|Spreading the cost of Eden Park
|Wednesday November 29, 2006
By Bernard Orsman
Ratepayers throughout Greater Auckland could end up contributing to the $385 million Eden Park upgrade under an ambitious Government plan to pool the city's struggling stadiums into a single regional body.
The idea is contained in a Cabinet paper that led to the abandonment of a waterfront stadium on Monday, sparking a furious row over who should pay to prepare Eden Park for the 2011 Rugby World Cup.
The paper, written by Rugby World Cup Minister Trevor Mallard, said rationalisation of the city's major stadiums and recreation facilities would be desirable in the long term.
In the meantime, it would be "highly desirable" to place their management into a regional ownership or regional operation structure with the aim of reducing overhead costs and improving their financial viability.
"It is proposed that the finals venue for RWC 2011, including Eden Park, be incorporated into such a governance model," the paper said.
Other facilities could include Mt Smart Stadium, North Harbour Stadium and Manukau's TelstraClear Pacific Events Centre.
Mr Mallard has gone to ground and is not answering any stadium questions before he meets Auckland councils to thrash out a funding package for Eden Park by December 13.
The Herald wanted to ask Mr Mallard if ratepayers throughout Greater Auckland would contribute to Eden Park if the Sandringham ground was put into a regional body. At present, only Auckland City's 162,000 ratepayers look set to contribute.
Auckland Regional Council chairman Mike Lee yesterday welcomed Mr Mallard's suggestion for a body to run the region's stadium, saying the ARC would happily hand over the 25,000-seat Mt Smart Stadium, which last year got a $23 million new stand.
"It's overdue and I'm sure there could be significant benefits by sharing management and sharing services and managing these stadiums as an entity," he said.
But Mr Lee, who is resisting pressure from Mr Mallard and Auckland City Mayor Dick Hubbard for the ARC to contribute to Eden Park, was wary of using a new regional stadium body to fund the upgrade there.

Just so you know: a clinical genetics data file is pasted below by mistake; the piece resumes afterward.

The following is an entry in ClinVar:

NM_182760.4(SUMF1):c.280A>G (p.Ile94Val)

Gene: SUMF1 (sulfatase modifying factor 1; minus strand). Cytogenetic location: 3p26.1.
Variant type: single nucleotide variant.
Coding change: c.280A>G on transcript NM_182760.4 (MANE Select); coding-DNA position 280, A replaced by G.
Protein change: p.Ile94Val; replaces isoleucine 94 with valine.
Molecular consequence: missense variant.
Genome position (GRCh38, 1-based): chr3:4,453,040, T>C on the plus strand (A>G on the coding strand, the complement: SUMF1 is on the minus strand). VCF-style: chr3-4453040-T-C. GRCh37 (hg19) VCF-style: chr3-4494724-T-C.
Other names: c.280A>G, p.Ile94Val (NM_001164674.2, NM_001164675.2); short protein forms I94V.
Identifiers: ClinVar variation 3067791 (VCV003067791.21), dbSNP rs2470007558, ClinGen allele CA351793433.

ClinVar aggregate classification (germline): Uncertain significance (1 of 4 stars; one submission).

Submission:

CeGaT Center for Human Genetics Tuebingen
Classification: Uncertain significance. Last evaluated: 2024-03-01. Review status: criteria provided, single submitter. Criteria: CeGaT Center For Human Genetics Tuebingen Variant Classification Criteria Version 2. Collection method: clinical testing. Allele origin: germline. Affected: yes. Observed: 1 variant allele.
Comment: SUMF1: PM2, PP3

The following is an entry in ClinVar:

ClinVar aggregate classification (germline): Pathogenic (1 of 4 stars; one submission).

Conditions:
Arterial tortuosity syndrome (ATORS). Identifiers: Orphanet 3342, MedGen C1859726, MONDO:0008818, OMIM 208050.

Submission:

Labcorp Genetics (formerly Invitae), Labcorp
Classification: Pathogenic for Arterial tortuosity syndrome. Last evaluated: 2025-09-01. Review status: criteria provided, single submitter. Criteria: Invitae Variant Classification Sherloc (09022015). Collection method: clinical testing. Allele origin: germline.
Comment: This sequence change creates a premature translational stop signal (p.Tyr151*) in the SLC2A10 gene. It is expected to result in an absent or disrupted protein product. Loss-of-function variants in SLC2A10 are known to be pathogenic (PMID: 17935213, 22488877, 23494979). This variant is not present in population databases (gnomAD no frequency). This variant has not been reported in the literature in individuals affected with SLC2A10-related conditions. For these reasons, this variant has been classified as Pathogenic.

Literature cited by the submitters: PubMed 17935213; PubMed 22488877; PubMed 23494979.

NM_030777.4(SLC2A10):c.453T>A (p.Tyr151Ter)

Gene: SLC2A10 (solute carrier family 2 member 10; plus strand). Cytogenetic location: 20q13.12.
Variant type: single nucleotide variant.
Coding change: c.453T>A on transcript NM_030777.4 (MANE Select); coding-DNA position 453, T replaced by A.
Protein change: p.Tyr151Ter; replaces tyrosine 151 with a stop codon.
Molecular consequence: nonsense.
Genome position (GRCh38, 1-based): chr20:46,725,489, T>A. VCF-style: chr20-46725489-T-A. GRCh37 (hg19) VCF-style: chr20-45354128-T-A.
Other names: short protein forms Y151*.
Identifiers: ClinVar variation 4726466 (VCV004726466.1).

"We have to start listening seriously to the ratepayers. The Rugby World Cup should not be a burden on the ratepayers," he said.
Mr Lee said the ARC wanted to discuss with the Government ways of making a regional contribution, saying the Administration should revisit the idea of bed and airport departure taxes or investigate a regional lottery.
Mr Mallard promised 17 days ago that special bed and departure taxes would help finance whatever stadium option went ahead.
But on Monday he said that was no longer an option for Eden Park because the tourism industry did not want it.
The Government also made it clear it was aware of Auckland ratepayers' sensitivities to funding a stadium through rates.
Mr Hubbard said Eden Park was typical of the age-old problem of funding regional facilities, which saw Auckland City ratepayers picking up most of the tab.
It would be nice to fund Eden Park on a voluntary basis but it made no sense while the ARC refused to put up a cent, he said.
The mayor said the region's stadiums could jointly be run by councils along the same lines as Auckland Museum and the Museum of Transport and Technology, which are funded on a pro-rata basis.
Eden Park development committee chairman Rob Fisher said a single stadium body made sense to reduce overheads, and he was comfortable about Eden Park being part of the mix.
Presumably nothing would happen before changes were made to the governance structure, he said.
The privately run Eden Park Trust Board has said that if its facility was developed for the Rugby World Cup with public money there would need to be changes to its governance structure to reflect the interests of the Government and councils.
The board has proposed six models for consideration but favoured a new trust with eight trustees, two of whom it would appoint, with the other six to be appointed by the Government.
North Shore Mayor George Wood - whose council bailed out North Harbour Stadium in August because it could not pay $30 million in loans - said it would be difficult putting the stadium in a regional body because the council owned the land and a trust owned the stadium.
Manukau Mayor Sir Barry Curtis said there was no need for the Telstra-Clear Pacific Events Centre to go into a regional body because it had been a resounding success and turned a small profit since opening last year.
Meanwhile, resource consent hearings for the Eden Park upgrade begin tomorrow.
The $385m upgrade
Two-bay extension to the ASB stand replacing the Panasonic stand.
New three-tier east stand replacing the eastern terraces.
New three-tier south stand replacing the south and south-west stands.
New west stand replacing the existing west stand.
ASB stand - $24m.
East stand - $54.2m.
South stand - $190.7m.
West stand - $85.4m.
External concourse, plaza and landscaping - $7.5m.
Internal concourse - $17.7m.
Property purchases - $5m.
Other costs - $500,000.